Buoyancy and Archimedes' principle

The Archimedes' principle was named after Greek philosopher Archimedes. The principle is closely related to buoyancy as you can see in the statement below.

Here is what Archimedes states:

The buoyant force acting on an object that is submerged in water is equal to the weight of the liquid the object displaces.

Whether the object is partially submerged or not, the principle is still true.

For example, suppose you submerge a rock in water whose weight is 10 pounds and the water that is displaced has a weight of 4 pounds, what is the buoyant force?

Since the rock displaced 4 pounds of water and the buoyant force is equal to the weight of the liquid that the object displaces,  the buoyant force is 4 pounds.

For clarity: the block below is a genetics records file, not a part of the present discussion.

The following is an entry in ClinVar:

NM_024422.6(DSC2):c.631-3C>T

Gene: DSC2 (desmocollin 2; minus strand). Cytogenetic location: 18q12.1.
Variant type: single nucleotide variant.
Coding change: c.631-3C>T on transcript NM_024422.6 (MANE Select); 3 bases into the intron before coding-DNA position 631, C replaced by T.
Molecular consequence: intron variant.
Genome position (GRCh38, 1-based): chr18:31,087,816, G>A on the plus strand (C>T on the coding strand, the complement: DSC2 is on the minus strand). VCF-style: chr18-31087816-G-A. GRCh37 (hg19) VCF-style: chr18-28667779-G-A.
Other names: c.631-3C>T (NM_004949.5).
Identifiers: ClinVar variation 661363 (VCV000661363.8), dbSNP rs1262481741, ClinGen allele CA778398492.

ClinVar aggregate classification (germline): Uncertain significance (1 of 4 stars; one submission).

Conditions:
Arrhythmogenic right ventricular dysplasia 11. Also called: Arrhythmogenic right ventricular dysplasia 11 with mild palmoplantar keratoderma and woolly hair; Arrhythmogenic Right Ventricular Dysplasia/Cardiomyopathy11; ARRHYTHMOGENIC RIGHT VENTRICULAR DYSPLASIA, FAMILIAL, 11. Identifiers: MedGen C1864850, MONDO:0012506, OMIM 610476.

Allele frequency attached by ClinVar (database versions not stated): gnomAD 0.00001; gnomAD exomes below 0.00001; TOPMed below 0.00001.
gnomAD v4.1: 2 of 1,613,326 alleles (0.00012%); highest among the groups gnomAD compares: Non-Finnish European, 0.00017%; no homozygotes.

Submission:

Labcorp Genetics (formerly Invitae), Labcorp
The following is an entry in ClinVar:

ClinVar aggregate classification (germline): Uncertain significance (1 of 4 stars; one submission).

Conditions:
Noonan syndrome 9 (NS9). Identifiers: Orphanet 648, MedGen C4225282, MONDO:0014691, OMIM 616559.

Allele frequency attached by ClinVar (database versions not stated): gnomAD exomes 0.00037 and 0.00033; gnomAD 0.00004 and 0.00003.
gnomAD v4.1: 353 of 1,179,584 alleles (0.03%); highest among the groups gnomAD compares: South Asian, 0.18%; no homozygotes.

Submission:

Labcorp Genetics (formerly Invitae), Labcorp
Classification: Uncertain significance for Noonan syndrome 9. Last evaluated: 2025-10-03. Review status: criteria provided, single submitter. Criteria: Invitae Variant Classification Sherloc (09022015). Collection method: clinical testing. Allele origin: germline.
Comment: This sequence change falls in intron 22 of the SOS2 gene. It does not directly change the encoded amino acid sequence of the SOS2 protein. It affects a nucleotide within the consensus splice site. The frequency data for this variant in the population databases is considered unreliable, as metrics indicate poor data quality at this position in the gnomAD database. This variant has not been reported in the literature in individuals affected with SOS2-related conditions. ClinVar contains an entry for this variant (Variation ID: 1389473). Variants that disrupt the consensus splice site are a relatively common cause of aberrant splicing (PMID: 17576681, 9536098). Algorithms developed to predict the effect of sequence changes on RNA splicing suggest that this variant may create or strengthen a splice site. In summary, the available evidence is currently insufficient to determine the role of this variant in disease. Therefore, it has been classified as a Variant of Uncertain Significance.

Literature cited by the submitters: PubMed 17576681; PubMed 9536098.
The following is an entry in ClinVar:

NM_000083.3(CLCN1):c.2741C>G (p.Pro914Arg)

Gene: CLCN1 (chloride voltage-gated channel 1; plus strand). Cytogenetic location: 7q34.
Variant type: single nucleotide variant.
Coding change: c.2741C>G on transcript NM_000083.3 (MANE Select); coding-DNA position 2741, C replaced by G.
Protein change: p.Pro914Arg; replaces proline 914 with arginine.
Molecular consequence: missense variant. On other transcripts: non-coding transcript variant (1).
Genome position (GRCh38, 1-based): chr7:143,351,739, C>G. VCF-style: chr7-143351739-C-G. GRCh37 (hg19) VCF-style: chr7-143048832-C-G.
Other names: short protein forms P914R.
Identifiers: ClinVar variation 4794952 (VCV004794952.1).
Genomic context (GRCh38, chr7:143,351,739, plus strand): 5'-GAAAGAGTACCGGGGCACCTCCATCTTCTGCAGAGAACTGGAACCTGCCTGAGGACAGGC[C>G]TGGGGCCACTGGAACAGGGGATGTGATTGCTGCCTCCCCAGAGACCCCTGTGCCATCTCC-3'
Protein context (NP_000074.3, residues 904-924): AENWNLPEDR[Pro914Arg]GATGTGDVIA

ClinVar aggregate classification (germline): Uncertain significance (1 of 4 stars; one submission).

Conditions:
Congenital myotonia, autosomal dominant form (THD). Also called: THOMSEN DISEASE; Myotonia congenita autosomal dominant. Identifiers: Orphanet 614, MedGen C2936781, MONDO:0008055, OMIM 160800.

Notice that it is not the weight of the object that determine the buoyant force, but the weight of the displaced water. This situation is illustrated below:

Archimedes principle

The strength of the force beneath the rock that pushes the rock up is equal to 4 pounds.

Other real life examples of Archimedes' principle.

  • You fill your bathtub with water and you submerge your body in the bathtub. Some water will spill on the ground. The weight of the water that fell on the floor is equal to the buoyant force that pushes your body up.
  • A boat on a river will be partially submerged.  The boat will displace an amount of water even if it is small. The weight of the water that was displaced is equal to the buoyant force at the bottom of the boat.

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